Just-Published Study Shows Common Household Activities Cause Bone-Damaging Indoor Pollution
Air pollution. The words probably conjure an image of smokestacks belching toxic fumes skyward. However, a brand new study shows that the air inside your home can easily become polluted due to common household activities, such as cooking, cleaning, and bathing,
Today we’re going to explore this seldom-mentioned topic and give you simple steps you can take to help clear the air. Preventing the accumulation of toxins in the air protects your liver, your bones, and your whole body.
Household Chores Create Bone-Damaging Indoor Pollution
We think of our homes as a safe place, where we can relax and recharge. But the typical activities everyone engages in at home — cooking meals, taking a bath or shower, doing laundry, cleaning the house — create significant levels of indoor air pollution on par with the polluted outdoor air in a major city, according to new research from the University of Colorado Boulder.1
To the researchers’ surprise, they found that even making toast caused a rise in indoor particulate pollutant levels.1
Reducing indoor air pollution is essential for your overall health and, surprisingly, for your bone health as well. Studies have shown that air pollution — whether indoors or outdoors — is a risk factor for osteoporosis.2 Some environmental pollutants can get lodged in bone, causing bone to become a lifetime “reservoir” for heavy metals such as lead, mercury, aluminum, and cadmium.3 These metals bind with calcium, creating a biological toxic waste dump in the body, decreasing levels of Vitamin D and bone-forming cells or osteoblasts, and increasing bone-resorbing cells or osteoclasts — all of which can lead to low bone mass and osteoporosis.4
In addition, air pollution, like all toxins, causes chronic inflammation in the body, which has been scientifically proven to reduce bone mineral density (BMD) and increase the risk of fracture.5
Indoor air pollution is a threat to bones. Environmental pollutants, whether from smokestacks or everyday household activities (cooking, cleaning, etc.), cause inflammation, decrease levels of Vitamin D and bone-forming cells, all of which contribute to osteoporosis.
Proper Liver Function Is Vital For Bone Health
As Savers know, the liver functions as the body’s “processing plant.” A healthy liver is responsible for overall health, including bone health. Air pollution causes the liver to work much harder than it should, elevating liver enzymes and even increasing the risk of cardiovascular disease.6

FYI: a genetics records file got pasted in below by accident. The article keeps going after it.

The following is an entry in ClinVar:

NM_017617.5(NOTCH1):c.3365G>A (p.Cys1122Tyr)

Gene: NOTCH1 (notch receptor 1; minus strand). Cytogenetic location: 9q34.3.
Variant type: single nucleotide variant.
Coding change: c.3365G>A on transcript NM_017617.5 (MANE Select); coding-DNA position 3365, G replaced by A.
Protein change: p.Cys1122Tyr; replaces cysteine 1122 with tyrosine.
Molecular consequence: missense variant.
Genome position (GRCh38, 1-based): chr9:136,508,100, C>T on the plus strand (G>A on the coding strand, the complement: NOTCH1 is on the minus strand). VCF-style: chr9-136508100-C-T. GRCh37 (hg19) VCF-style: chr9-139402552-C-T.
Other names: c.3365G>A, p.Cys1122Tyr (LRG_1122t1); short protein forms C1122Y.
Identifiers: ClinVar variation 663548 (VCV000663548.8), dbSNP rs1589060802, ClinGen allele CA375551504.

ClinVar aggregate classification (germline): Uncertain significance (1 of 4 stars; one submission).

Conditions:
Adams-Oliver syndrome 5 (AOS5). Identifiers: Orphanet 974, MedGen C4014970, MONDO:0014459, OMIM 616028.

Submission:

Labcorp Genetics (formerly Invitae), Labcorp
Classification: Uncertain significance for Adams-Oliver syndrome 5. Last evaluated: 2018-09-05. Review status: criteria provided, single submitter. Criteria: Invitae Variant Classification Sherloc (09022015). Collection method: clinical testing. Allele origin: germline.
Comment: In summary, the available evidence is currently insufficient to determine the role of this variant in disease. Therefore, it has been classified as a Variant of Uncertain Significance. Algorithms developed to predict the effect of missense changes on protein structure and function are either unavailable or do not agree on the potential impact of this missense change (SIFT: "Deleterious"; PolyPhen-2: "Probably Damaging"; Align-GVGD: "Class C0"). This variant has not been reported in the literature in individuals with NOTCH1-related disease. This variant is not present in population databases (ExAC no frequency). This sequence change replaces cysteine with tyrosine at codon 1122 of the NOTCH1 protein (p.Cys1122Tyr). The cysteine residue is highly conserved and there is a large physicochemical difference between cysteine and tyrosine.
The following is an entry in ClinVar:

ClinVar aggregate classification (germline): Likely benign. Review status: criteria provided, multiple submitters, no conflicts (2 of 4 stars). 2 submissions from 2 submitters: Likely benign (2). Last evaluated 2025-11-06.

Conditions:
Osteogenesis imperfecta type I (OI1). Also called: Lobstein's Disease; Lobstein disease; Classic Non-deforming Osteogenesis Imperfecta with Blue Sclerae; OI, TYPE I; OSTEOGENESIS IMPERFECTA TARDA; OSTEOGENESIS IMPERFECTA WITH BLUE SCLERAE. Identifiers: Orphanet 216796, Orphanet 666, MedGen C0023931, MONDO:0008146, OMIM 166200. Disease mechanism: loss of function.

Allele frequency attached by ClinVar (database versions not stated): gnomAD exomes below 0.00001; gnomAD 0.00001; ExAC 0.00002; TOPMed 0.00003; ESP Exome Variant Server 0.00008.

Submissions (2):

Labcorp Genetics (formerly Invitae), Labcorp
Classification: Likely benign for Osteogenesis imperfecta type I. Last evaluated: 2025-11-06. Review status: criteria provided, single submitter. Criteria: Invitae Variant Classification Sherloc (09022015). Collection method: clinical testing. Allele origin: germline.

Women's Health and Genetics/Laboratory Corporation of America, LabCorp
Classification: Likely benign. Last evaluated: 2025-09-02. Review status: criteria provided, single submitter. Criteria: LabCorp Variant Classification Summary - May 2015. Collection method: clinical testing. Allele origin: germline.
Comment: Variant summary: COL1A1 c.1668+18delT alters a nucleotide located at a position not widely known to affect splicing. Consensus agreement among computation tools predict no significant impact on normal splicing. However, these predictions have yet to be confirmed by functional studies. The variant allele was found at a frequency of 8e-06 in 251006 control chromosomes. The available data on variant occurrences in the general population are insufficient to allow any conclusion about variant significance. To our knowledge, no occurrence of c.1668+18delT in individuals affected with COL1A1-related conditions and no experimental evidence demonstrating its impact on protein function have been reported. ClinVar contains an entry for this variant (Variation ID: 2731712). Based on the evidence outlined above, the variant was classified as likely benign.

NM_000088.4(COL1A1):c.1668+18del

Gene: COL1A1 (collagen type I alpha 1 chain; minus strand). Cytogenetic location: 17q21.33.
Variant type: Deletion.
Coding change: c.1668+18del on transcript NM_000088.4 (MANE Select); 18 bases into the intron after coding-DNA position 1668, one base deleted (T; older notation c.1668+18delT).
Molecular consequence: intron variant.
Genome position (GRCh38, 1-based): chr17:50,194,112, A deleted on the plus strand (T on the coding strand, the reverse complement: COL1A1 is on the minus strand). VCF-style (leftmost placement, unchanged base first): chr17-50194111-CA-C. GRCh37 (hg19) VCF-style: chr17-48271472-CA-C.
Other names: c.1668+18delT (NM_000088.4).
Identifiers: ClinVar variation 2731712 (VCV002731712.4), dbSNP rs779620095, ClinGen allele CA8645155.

It follows that an overworked liver can affect every system in the body.
Here are some of the essential functions your liver performs:
- Produces a Vitamin D precursor, and converts D3 into a hormone. Vitamin D is essential for bone health.
- Processes Vitamin K, which works with Vitamin D to regulate osteoclast formation.
- Synthesizes proteins, enzymes, hormones, and the clotting factors and cholesterol necessary to transport these substances to the proper place.
- Cleanses and detoxifies the blood of toxins and contaminants such as bacteria, viruses, parasites, pesticides, chemicals, food additives, drugs, and medications.
- Serves as an emergency “storehouse” of vitamins, minerals and glycogen.
How do you know if your liver is overworked? Key signs include:
- Abdominal bloating or fullness.
- Potbelly. Liver-related abdominal fat tends to be held higher than typical belly fat, due to the liver’s location in the upper right abdominal area.
- Difficulty digesting fats. Fat digestion is necessary for the absorption of fat-soluble Vitamins A, D, E and K, which are essential for bone remodeling.
- Inability to lose weight, regardless of calorie cutting and exercise. The liver regulates metabolism, so when it is overtaxed, your entire body becomes sluggish.
The liver plays a key role in bone health. Indoor air pollution causes the liver to overwork which can lead to detrimental health conditions, including cardiovascular disease. If you have abdominal bloating, difficulty digesting fats, or losing weight, an overstressed liver may be the cause.
4 Simple Changes To Reduce Your Exposure To Indoor Toxins
Cleaning up the air in your home is easier than you might think. Here are four easy ways to create a healthier home environment.
1. Ditch Toxic Household Cleaners
Conventional household cleaning products contain toxic ingredients.
For example, many commercial cleaning products contain ammonia, which causes kidney and liver damage, and is neurotoxic. The same is true of oven degreasers, conventional carpet cleaners, and all-purpose cleaners. They often contain endocrine disruptors, neurotoxins, skin irritants, chemicals that cause respiratory distress, and carcinogens.
Today, with many more household cleaning choices than even a generation ago, it’s easy to find natural products that won’t harm you. You can also make your own cleaning products using common household ingredients, such as vinegar, lemon juice, and baking soda.
2. Open A Window
We live in an age of hermetically sealed buildings, which significantly contribute to indoor air pollution. The fumes from every product used (including incomplete combustion from gas stoves) remain in the air and disperse throughout the house.
The researchers discovered that even the simple act of boiling water on the stove increases levels of gaseous air pollutants and suspended particulates, which negatively impacts health.1
In the Osteoporosis Reversal Program we recommend opening windows every day to remove indoor air pollution. It’s a simple step you can take to, quite literally, clear the air — and save your bones.
3. Maintain Low Humidity In Your Home
High humidity encourages mold growth, so keeping your home with low moisture will prevent this. Many people are sensitive or allergic to mold, which can lead to upper respiratory tract symptoms, such as coughing, sneezing, and wheezing. Also, make sure you repair leaky roofs, pipes, and windows right away.